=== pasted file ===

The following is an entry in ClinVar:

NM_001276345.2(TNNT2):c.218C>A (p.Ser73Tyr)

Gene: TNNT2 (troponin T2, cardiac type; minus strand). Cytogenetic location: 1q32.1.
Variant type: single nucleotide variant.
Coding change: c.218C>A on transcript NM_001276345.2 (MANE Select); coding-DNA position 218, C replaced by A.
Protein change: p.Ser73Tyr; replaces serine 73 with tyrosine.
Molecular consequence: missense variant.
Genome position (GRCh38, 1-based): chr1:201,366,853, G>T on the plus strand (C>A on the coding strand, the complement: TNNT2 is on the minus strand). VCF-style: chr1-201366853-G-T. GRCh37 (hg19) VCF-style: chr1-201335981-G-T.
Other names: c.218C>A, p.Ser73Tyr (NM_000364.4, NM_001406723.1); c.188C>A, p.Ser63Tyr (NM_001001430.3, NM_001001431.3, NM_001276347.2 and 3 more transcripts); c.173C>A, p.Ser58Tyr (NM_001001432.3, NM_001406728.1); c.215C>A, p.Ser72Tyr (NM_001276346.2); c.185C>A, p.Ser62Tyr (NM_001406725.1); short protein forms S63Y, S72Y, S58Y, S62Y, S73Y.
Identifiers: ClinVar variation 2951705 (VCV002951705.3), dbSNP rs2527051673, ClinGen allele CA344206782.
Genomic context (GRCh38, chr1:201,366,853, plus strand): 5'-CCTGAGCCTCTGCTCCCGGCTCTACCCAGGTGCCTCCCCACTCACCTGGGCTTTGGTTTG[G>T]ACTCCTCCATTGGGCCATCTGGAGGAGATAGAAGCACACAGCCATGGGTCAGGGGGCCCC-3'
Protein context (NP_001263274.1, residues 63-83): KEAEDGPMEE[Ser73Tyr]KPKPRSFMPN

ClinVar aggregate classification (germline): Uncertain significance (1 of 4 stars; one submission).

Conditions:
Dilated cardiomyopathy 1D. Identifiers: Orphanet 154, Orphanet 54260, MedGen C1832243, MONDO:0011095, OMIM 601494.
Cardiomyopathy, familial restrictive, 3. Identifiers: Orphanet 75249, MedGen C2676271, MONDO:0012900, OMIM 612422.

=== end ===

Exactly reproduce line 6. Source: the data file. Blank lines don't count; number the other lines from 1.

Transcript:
Protein change: p.Ser73Tyr; replaces serine 73 with tyrosine.